The team also noticed females going into the burrows of their closest female relatives, and “when they come up, they frequently had some blood on their faces.” Mothers in those burrows stopped showing any signs of maternal behavior.

Eventually, after much effort, “we found decapitated babies that had mostly been cannibalized down there,” Hoogland said. “Now we had the smoking gun.”

Another species, the Utah prairie dog, also eats its young but the behavior is rare or non-existent in other species.

“My guiding hypothesis,” he said, “is that competition is so extreme that sometimes natural selection favors prairie dogs to kill the offspring of close relatives because doing that raises the chances that their own babies make it.

“In that sense,” Hoogland says, “it really is a dog-eat-dog world.”

Cane Toad

Dog-eat-dog, yes … but frog-eat-frog?

Some of the thousands of cane toads caught by the residents of Cairns Australia overnight and entered into the "Toad's Day Out" program, await euthanasia by freezing in Cairns, Australia, Sunday, March 29, 2009.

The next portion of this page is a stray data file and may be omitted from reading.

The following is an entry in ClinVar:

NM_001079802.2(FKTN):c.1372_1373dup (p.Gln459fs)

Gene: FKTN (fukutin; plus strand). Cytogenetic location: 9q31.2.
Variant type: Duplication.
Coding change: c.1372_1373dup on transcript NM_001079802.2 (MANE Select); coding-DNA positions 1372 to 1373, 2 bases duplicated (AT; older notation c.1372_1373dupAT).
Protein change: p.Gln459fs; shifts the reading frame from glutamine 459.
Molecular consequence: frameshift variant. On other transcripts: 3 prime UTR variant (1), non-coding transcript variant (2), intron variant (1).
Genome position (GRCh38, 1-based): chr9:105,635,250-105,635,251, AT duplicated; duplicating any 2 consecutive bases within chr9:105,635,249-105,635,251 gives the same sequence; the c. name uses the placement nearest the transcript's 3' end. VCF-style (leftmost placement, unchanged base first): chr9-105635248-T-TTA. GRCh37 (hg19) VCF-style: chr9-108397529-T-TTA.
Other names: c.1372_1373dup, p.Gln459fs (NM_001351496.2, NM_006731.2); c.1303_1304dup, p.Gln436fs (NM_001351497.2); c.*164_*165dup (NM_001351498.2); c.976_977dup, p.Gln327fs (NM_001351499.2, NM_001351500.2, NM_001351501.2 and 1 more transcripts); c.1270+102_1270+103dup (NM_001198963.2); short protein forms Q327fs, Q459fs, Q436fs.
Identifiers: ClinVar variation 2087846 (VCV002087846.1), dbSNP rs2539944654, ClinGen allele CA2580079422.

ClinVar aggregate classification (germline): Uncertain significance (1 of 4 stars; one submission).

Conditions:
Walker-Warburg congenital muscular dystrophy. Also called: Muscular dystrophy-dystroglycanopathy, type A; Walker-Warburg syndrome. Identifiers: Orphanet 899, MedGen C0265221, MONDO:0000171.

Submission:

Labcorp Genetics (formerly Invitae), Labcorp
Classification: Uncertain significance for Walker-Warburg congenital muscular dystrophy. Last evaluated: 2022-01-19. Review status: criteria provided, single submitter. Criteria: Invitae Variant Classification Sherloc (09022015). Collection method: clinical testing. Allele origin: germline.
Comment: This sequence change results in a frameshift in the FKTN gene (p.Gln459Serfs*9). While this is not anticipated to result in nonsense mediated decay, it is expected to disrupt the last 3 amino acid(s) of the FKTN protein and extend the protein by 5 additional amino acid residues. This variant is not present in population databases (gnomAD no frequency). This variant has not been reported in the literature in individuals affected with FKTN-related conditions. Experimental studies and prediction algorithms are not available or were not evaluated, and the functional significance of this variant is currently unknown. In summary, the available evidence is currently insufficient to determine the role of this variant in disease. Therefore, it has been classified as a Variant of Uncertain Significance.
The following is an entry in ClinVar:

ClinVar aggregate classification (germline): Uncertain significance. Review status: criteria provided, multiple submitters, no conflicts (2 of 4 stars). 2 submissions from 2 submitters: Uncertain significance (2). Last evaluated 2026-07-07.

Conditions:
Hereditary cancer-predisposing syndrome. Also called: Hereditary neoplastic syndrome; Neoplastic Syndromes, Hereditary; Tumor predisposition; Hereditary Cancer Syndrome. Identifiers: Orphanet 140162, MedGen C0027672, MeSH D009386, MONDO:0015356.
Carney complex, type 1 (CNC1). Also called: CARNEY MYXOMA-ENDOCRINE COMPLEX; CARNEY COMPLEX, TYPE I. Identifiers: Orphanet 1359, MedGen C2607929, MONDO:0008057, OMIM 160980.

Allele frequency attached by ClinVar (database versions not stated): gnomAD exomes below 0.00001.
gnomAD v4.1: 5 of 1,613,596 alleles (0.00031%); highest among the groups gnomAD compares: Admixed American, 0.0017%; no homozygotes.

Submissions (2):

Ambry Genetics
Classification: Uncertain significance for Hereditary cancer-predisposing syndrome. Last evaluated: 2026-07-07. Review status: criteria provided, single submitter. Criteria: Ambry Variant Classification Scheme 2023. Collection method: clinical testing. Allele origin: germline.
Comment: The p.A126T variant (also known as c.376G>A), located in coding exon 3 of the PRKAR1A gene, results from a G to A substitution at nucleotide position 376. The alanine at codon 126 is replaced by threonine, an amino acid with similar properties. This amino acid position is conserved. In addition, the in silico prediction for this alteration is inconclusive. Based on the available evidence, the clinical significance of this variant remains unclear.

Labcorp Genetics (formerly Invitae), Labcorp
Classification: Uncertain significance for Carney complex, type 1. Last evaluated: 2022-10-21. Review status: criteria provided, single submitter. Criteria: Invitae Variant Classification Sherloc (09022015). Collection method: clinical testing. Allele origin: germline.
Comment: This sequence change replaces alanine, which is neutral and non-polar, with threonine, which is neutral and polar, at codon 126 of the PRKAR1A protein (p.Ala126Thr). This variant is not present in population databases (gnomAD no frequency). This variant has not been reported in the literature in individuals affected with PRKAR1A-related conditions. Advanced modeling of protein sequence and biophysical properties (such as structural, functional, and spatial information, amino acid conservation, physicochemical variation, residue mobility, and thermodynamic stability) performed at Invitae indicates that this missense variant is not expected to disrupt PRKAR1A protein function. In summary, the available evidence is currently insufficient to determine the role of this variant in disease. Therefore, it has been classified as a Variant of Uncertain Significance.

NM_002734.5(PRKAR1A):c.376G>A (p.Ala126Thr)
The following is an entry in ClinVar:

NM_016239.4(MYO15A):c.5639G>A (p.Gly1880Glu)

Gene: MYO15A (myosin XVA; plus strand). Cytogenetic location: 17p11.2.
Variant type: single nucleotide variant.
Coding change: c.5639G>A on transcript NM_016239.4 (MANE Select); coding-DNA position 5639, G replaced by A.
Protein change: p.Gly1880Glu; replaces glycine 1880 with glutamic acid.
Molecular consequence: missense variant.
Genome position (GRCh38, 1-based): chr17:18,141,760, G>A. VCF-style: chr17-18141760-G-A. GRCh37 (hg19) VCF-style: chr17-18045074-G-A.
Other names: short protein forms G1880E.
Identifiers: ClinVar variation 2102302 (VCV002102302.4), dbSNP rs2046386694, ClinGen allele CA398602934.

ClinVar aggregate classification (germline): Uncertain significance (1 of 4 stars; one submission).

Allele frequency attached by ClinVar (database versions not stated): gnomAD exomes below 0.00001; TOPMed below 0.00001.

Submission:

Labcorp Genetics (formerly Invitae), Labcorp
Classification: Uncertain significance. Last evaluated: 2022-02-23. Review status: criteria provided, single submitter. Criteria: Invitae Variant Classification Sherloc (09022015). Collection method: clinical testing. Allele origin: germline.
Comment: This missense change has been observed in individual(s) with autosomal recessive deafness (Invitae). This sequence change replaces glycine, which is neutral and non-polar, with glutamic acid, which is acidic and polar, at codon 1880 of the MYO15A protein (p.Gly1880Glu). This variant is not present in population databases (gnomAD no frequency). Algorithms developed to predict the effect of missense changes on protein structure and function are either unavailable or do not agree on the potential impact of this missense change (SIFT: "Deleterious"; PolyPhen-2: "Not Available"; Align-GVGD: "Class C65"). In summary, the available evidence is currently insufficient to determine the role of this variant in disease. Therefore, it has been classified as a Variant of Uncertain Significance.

Thousands of cane toads await euthanasia by freezing in Cairns, Australia, on March 29, 2009. Photograph by Brian Cassey, AP

Well, sort of. The tadpoles of cane toads, which are native to South America, like to dine on cane toad eggs, which they sniff out in the water. They’re specifically attracted to an egg-protecting toxin called bufadienolides. The nutritious caviar helps them develop and cuts down on future competition, according to a 2011 study from the University of Sydney and James Cook University.

But it’s not just the kids: A 2008 study found that cane toads waggle the middle toe of their hind foot in a luring display to attract prey, including young toads. In that study the researchers dissected 28 juvenile cane toads and found that 64 percent of their 149 prey items were other cane toads.

Alas, like so many of us, the cane toad may be undone by its own appetites. They’re an invasive species in Australia, and many people are working to eradicate them. (See a picture of a monster cane toad caught in Australia.)


Just because you’re a snake doesn’t mean you won’t end up as a snake snack: Some species of garter snakes and king snakes might eat each other if housed together.